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JB Lexington On Balancing A Writer's Ego & Insecurity

  Posted by bigblackcat97 , 30 January 2018 · 286 views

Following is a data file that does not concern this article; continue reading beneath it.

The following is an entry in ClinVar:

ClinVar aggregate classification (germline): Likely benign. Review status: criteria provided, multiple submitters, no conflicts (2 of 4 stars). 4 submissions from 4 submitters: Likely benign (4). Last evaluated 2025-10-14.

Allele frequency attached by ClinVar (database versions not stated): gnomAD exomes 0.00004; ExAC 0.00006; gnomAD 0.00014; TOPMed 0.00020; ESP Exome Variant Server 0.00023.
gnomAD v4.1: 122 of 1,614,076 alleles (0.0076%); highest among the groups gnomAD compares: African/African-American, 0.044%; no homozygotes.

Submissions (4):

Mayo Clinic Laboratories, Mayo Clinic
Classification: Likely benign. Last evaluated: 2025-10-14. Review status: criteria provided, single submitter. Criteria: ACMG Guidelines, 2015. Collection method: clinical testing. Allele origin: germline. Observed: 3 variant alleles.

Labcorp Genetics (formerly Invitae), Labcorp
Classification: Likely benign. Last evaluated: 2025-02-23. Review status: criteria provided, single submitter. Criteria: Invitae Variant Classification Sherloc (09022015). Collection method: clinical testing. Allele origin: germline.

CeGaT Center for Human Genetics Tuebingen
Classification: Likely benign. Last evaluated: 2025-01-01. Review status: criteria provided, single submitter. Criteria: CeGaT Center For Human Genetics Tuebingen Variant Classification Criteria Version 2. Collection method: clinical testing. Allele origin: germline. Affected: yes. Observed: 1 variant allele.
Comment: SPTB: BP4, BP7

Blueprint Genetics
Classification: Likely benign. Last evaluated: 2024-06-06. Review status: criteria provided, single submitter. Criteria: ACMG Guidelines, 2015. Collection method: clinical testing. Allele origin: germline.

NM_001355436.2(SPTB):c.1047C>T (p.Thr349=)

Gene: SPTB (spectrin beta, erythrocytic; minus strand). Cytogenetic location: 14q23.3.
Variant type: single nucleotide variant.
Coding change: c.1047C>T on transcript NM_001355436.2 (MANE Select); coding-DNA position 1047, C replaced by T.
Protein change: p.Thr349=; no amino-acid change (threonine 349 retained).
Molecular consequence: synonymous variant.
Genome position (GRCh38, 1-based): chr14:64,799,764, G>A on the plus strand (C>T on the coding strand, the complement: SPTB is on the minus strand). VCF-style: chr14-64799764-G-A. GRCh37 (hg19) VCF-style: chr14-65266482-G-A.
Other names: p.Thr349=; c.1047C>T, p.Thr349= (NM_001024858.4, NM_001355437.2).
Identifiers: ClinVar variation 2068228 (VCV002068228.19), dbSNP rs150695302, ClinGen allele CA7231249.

Inspiration is a funny thing. It can come to us like a lightning bolt, through the lyrics of a song, or in the fog of a dream. Ask any writer where their stories come from and you’ll get a myriad of answers, and in that vein I created the WHAT (What the Hell Are you Thinking?) interview. Always including in the WHAT is one random question to really dig down into the interviewees mind, and probably supply some illumination into my own as well.<br /><br /><div class="separator" style="clear: both; text-align: center;"><a href="[url="https://images.gr-assets.com/books/1453789799l/28701910.jpg"]https://images.gr-assets.com/books/1453789799l/28701910.jpg[/url]" imageanchor="1" style="clear: right; float: right; margin-bottom: 1em; margin-left: 1em;"><img border="0" data-original-height="475" data-original-width="314" height="320" [url="src="]src="https://images.gr-assets.com/books/1453789799l/28701910.jpg"[/url] width="211" /></a></div>Today's guest for the WHAT is <a [url="href="]href="http://www.readjb.com/"[/url] target="_blank">JB Lexington</a>, a romance writer based out of Toronto, Ontario. Her first romance novel, <a [url="href="]href="http://www.readjb.com/forevereve/"[/url] target="_blank">FOREVER EVE</a> is available now and she is working on the sequel and another series. JB lives with her husband, 2 kids and 2 dogs. When she isn't writing JB can be found at the gym, strolling designer boutiques in her neighbourhood or sipping a glass of Pinot Grigio at a local restaurant.<br /><br /><b>Ideas for our books can come from just about anywhere, and sometimes even we can’t pinpoint exactly how or why. Did you have a specific origin point for your book?</b><br /><br /><i>I’ve always been fascinated with the concept of past life and have more than a handful of times experienced Déjà vu so intense that I felt viscerally transported to another place. It only made sense for me to write a story about one’s past life experience and how it translates into their present.</i><br /><br /><b>Once the original concept existed, how did you build a plot around it?</b><br /><br /><i>When I came up with the storyline I could visualize every moment in my characters lives. I knew how I wanted it to begin and how it would end and everything in between was literary gravy. Every now and then I would think “wow I just wrote that line." We writers are a balanced dichotomy of ego and insecurity ;</i>)<br /><br /><b>Have you ever had the plot firmly in place, only to find it changing as the story moved from your mind to paper?&nbsp;</b><br /><br /><i>Not yet. Forever Eve is my first published novel and I’m currently writing the sequel. With these two stories the plot was firmly in place but with the help of my amazing editor’s suggestions the storyline underwent a metamorphosis from the cocoon it started as into a beautiful butterfly.</i><br /><br /><b>Do story ideas come to you often, or is fresh material hard to come by?</b><br /><br /><i>Ideas come to me often and quite clearly, unfortunately I’m struggling with finishing them all now. I haven’t dedicated much time to my writing lately so I have a few half finished stories that I need to resurrect.</i><br /><br /><b>How do you choose which story to write next, if you’ve got more than one percolating?&nbsp;&nbsp;</b><br /><br /><i>I’m usually quite organized in life, and some people I know might actually suggest that I have a tad bit of OCD, but when it comes to my stories I might as well be chasing butterflies. I have about 4 stories on the go now and I jump between all of them, depending on my mood or any elements that may have influenced me throughout the day.</i><br /><br /><b>I have 8 cats (seriously, check my Instagram feed) and I usually have at least one or two snuggling with me when I write. Do you have a writing buddy, or do you find it distracting?&nbsp;&nbsp;</b><br /><br /><i>If a glass (bottle) of Pinot Grigio counts, then I most definitely have a writing buddy ;) Otherwise my doggies don’t stray too far from me so I can always count on them for company.</i><br /><div><br /></div>